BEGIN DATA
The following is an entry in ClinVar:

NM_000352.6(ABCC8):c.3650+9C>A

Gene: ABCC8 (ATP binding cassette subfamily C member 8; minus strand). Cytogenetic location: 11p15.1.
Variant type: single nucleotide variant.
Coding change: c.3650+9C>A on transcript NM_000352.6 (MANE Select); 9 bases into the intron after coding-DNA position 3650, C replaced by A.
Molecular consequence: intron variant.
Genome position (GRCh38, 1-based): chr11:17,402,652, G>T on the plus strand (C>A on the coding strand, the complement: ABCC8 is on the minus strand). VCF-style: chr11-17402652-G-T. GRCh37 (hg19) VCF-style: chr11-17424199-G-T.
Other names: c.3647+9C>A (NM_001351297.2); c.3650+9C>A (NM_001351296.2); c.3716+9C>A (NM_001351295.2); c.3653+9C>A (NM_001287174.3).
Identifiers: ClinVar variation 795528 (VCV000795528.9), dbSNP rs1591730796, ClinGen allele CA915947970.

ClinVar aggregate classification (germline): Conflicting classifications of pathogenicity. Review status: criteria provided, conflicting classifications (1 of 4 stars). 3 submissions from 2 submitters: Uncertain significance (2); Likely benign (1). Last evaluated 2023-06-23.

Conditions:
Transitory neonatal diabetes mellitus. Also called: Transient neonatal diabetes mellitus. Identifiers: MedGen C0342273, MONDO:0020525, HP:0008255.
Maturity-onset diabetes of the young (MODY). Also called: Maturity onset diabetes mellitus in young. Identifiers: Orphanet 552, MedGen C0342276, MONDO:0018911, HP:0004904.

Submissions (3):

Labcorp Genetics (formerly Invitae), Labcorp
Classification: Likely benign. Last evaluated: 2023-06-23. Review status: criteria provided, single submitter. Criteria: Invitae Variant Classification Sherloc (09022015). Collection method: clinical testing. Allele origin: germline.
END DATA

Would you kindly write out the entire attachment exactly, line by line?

The following is an entry in ClinVar:

NM_000352.6(ABCC8):c.3650+9C>A

Gene: ABCC8 (ATP binding cassette subfamily C member 8; minus strand). Cytogenetic location: 11p15.1.
Variant type: single nucleotide variant.
Coding change: c.3650+9C>A on transcript NM_000352.6 (MANE Select); 9 bases into the intron after coding-DNA position 3650, C replaced by A.
Molecular consequence: intron variant.
Genome position (GRCh38, 1-based): chr11:17,402,652, G>T on the plus strand (C>A on the coding strand, the complement: ABCC8 is on the minus strand). VCF-style: chr11-17402652-G-T. GRCh37 (hg19) VCF-style: chr11-17424199-G-T.
Other names: c.3647+9C>A (NM_001351297.2); c.3650+9C>A (NM_001351296.2); c.3716+9C>A (NM_001351295.2); c.3653+9C>A (NM_001287174.3).
Identifiers: ClinVar variation 795528 (VCV000795528.9), dbSNP rs1591730796, ClinGen allele CA915947970.

ClinVar aggregate classification (germline): Conflicting classifications of pathogenicity. Review status: criteria provided, conflicting classifications (1 of 4 stars). 3 submissions from 2 submitters: Uncertain significance (2); Likely benign (1). Last evaluated 2023-06-23.

Conditions:
Transitory neonatal diabetes mellitus. Also called: Transient neonatal diabetes mellitus. Identifiers: MedGen C0342273, MONDO:0020525, HP:0008255.
Maturity-onset diabetes of the young (MODY). Also called: Maturity onset diabetes mellitus in young. Identifiers: Orphanet 552, MedGen C0342276, MONDO:0018911, HP:0004904.

Submissions (3):

Labcorp Genetics (formerly Invitae), Labcorp
Classification: Likely benign. Last evaluated: 2023-06-23. Review status: criteria provided, single submitter. Criteria: Invitae Variant Classification Sherloc (09022015). Collection method: clinical testing. Allele origin: germline.